Prologue: Part II – The Unknown
Voyaging through the unknown is concomitant to the fearless mission of Starship Enterprise: ‘Space, the final frontier…to explore new strange worlds, to seek out new life, to boldly go where no man has ever gone before.’
Uncertainty, unknown and ambiguity are extremely feared and misunderstood by leaders, but when reviewed using a very different and unconventional lens - the STA triangle, a very powerful business strategy framework (space, time and action as the fundamental drivers of outcomes), understanding and managing these three becomes simpler. Uncertainty, unknown and ambiguity do not represent activity in the same dimension or same plane, something that management researchers have assumed so far. They represent three distinct dimensions on the Space-Time-Action axes. Uncertainty is a dimension of time, unknown is a dimension of space, and ambiguity, a dimension of action.
Leaders, Part 2 of the 3-series article on Uncertainty, Unknown & Ambiguity – presenting Unknown.
Navigating Through Unknown
Alexander the Great, an exceptional warrior and an equally learned man, enjoyed verbal duals with the scholarly. One such intellectual skirmish documented by Plutarch went like this –
“Alexander: Which be the more numerous, the living or the dead?
Sage: The Living, for the dead are not!
Alexander: Which breeds the larger animal, the sea or the land?
Sage: The land, for the sea is only a part of the land!
Alexander: Which is the cleverest of beasts?
Sage: The one, which man is yet not acquainted – the fear of the unknown!”
Leaders freeze over the ‘fear of the unknown’. However, unknown, though intimidating, is in reality the very opposite. Mathematically, we use the term ‘x’ to denote an unknown. Unknown highlights something existent but in unchartered or undiscovered space; or something unfamiliar at that moment in time. Just like in Algebra, ‘x’ is an unknown in the formulation of an equation till the equation is solved and the value(s) of ‘x’ discovered, in a business context unknown can be surmounted by learning, application and experimentation and many-a-times by moving the battle to the known. However, there could be more than one value satisfying an equation, e.g. if x2=4, x could be either +2 or -2, and hence it is impossible to determine which single value was in the mind of the creator. The complexity grows inordinately as the index of “x” increases from 2 to 3 and beyond.
So, it is in the context of business strategy too. A business objective can be achieved by adopting multiple paths or varying strategies; the logic for traversing through a specific strategy will obviously be based on the specific individual assumptions and available data. In real-life, most problems are multi-dimensional and emulate complex polynomials.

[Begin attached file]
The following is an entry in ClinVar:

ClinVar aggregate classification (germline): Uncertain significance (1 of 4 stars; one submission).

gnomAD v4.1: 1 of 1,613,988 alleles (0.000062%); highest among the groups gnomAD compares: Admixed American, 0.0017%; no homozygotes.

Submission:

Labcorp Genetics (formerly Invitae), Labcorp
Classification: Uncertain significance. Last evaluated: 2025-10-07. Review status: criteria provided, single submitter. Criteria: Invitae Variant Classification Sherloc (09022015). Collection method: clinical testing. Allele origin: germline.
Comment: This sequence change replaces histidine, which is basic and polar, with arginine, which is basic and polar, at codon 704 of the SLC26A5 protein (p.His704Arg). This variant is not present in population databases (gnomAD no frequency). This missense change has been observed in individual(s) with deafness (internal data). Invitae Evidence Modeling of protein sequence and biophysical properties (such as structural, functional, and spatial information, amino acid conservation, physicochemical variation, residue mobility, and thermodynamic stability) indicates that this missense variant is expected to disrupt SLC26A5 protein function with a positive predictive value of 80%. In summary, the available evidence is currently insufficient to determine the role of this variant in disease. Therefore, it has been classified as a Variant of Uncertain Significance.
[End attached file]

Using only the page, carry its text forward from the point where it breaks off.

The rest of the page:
There are four broad ways of managing unknown.
Collaborating with the Nature:
There are many interesting instances of man instinctively relying upon his own imagination of likely answers in the nature, to some very complex problems – like man’s emulation of carbon cycle to enable the current form of distributed computing. But a stunning example is that of a not-much-publicized Pepsi Food’s search for a ‘hexagonal’ salt crystal to increase ‘saltiness’ in their chips – a step that would significantly reduce the ingested quantity of salt from its potato chips. The normal salt crystals have a cubical structure and Pepsi Foods researchers realised that only 20% of salt was contributing to the saltiness in their chips - the surface area of the salt crystals in contact with the tongue. Instead of relying solely upon the scientists in the laboratory, they turned their gaze to nature. They knew that nature had formulated the beehive structure as a honeycomb – mathematically, it is the most efficient structure using the least amount of wax to hold maximum volume of honey. If a similar approach could be adopted, it would mean hollow salt crystals, equating to lowest salt quantity and highest surface area. Their search led to a naturally occurring instance of such a crystal, which they found and later replicated in their R&D labs. Yet another significant example is of the swarm intelligence that describes the collective behaviour of decentralized, self-organized systems, a research area in artificial intelligence, which is derived from nature too.
Iterative Approximation and Repurposing – The Time vs. Accuracy Conundrum:
Bringing unknown to known, in many ways, is finding the answer to uncertainty. The elusive vaccine, a quick camera identification of an infected person or a rapid testing kit can help surface the unknown into known. One of the best methods that scientists, especially mathematicians use, is the method of iterative approximations. Infinite and finite polynomials, insoluble differential equations, or even rounding-off can be all attacked using approximations - the moot question here is choosing between time versus accuracy. Although a far accurate result could be achieved by applying detailed and tedious steps, a slightly less accurate result can be rapidly achieved at a fraction of time and effort. This has also been adopted, for example, by researchers globally to find the cure for coronavirus today, bypassing the long drawn process of first testing on the animals before human trials begin. The urgency of the situation asks for such an approach. Research has also begun on repurposing existing drugs for similar virus variants, rather than trying to find a new compound, to directly neutralize the virus. It is both the iterative approximations, and, time versus accuracy, in the question.